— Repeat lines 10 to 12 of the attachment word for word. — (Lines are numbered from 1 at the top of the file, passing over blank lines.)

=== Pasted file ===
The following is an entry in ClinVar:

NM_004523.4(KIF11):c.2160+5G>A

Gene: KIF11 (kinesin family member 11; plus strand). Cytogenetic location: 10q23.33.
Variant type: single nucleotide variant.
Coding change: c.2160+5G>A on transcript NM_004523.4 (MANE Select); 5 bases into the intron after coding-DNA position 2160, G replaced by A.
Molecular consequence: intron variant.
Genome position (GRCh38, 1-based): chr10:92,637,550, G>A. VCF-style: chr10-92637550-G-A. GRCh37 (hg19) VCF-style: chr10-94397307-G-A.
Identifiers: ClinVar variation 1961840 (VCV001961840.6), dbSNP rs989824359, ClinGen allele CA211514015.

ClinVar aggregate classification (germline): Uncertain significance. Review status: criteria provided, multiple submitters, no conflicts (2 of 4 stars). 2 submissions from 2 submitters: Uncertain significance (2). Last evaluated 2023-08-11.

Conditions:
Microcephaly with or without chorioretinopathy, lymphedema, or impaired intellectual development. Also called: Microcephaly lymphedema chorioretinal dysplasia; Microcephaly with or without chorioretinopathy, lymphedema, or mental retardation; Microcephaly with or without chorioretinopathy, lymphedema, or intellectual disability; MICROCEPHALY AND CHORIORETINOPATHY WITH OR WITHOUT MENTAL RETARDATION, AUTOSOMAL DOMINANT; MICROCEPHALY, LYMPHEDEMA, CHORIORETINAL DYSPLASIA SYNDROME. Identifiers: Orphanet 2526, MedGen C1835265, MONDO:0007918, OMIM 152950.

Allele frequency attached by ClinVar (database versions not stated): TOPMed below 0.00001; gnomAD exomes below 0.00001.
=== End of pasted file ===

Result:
Conditions:
Microcephaly with or without chorioretinopathy, lymphedema, or impaired intellectual development. Also called: Microcephaly lymphedema chorioretinal dysplasia; Microcephaly with or without chorioretinopathy, lymphedema, or mental retardation; Microcephaly with or without chorioretinopathy, lymphedema, or intellectual disability; MICROCEPHALY AND CHORIORETINOPATHY WITH OR WITHOUT MENTAL RETARDATION, AUTOSOMAL DOMINANT; MICROCEPHALY, LYMPHEDEMA, CHORIORETINAL DYSPLASIA SYNDROME. Identifiers: Orphanet 2526, MedGen C1835265, MONDO:0007918, OMIM 152950.

Allele frequency attached by ClinVar (database versions not stated): TOPMed below 0.00001; gnomAD exomes below 0.00001.